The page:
Costly consequences of a party getting too close to their expert
5th April, 2022
The costly consequences of a party getting too close to their expert have been spelt out in a recent case. The High Court revoked permission for the Claimants to rely on their expert in the Chirk Nuisance Group Litigation leaving them late in the litigation having to seek a new expert and begin again in terms of expert evidence.
A claim has been brought by a number of North Wales’ residents in Chirk who allege that the Defendant, Kronospan Ltd, is liable to them in public or private nuisance by reason of dust, noise or odour emissions from its wood processing and wood product manufacturing plant. If successful, the Claimants seek an injunction or declaration preventing the nuisance together with damages.
The expert, Dr Nigel Gibson, was instructed by the Claimants as a dust modelling expert.
The experts for both sides were due to meet between May and November 2021. Following a chain of correspondence between the parties’ representatives, it became apparent that during that period there had been ongoing communications between Dr Gibson and the Claimants’ representatives. The content of those communications included draft versions of the joint statement being provided to the Claimants’ representatives and advice and suggestions by the representatives as to what should be contained in the joint statement.
Following disclosure of those communications, the Defendant applied to the Court to revoke the Claimants’ permission to rely on Dr Gibson as an expert witness. Whilst the Claimants agreed that there had been a breach of the Rules (with the Claimants’ representatives admitting to at least 16 comments relating to “advice and suggestions as to content”), the main point of contention between the parties was the sanction to be applied, with the Claimant arguing that the revocation of permission would be “potentially disastrous” due to significant additional costs and delay.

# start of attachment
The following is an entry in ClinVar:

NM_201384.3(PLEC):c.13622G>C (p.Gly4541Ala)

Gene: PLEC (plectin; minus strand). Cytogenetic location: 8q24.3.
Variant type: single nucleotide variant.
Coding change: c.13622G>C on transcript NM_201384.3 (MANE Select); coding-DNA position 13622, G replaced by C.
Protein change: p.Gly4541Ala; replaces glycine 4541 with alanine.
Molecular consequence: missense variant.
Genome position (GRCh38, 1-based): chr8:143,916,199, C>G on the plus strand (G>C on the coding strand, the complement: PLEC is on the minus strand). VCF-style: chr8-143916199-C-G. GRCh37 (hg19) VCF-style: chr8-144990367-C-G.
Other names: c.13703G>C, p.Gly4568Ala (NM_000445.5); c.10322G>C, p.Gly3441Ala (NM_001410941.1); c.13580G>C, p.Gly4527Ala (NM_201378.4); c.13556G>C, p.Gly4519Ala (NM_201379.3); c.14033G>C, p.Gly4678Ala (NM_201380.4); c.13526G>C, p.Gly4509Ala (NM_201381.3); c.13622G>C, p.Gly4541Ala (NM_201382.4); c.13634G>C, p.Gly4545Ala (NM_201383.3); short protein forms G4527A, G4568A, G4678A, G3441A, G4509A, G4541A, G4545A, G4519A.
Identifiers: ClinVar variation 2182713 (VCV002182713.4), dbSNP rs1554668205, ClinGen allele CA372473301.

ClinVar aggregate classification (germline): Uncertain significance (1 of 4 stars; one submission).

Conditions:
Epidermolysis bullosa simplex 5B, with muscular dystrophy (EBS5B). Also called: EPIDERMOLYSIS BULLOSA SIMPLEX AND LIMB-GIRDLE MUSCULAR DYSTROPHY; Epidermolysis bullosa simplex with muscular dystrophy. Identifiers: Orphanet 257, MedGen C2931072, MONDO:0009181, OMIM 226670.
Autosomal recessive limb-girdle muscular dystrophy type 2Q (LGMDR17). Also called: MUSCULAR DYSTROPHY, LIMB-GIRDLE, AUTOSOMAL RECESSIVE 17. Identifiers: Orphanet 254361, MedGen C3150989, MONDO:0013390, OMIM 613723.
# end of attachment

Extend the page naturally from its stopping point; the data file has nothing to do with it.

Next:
Due to the “serious transgressions” of the Claimants’ representatives and the expert, the Court held that it had no confidence in Dr Gibson’s ability to act in accordance with his obligations as an expert witness. Permission for the Claimants to rely on Dr Gibson as an expert witness had been granted on the basis that he acted in accordance with his duties under CPR 35.3 and CPR PD 35 paragraphs 2.1 and 2.2 and the Court found that those duties had been undermined.
In these circumstances, despite Dr Gibson’s longstanding involvement in the claim and the significant costs spent on his advice (totalling £255,000), the Court found that it was “appropriate, and not disproportionate” to revoke the Claimants’ permission to rely on his evidence.
For these reasons, the Defendant was successful in its application and the Claimants’ permission to rely on Dr Gibson as a dust modelling expert was therefore revoked, leaving the Claimants needing to obtain alternative expert evidence.
The decision serves as a useful reminder regarding the obligations of an expert witness – and for a party not to get too close to the expert so that the expert’s impartiality can be challenged. The expert’s overriding duty is to help the court on matters within their expertise; not to act as an advocate for the instructing party.
Expert witnesses and legal representatives must ensure that all communications comply with CPR Part 35 and communication between expert witnesses and representatives during the joint statement process should only occur in exceptional circumstances. Any such communications should be transparent.
The decision demonstrates that where the Rules are not complied with, the Court will apply the appropriate sanctions and whilst the Claimants in this case were granted permission to rely on a newly appointed expert, the cost ramifications will be significant. In addition the need to obtain fresh expert evidence means that the case will be delayed by a significant period of time.
For further information, please get in touch with Nichola.
Please note that this briefing is designed to be informative, not advisory and represents our understanding of English law and practice as at the date indicated. We would always recommend that you should seek specific guidance on any particular legal issue.
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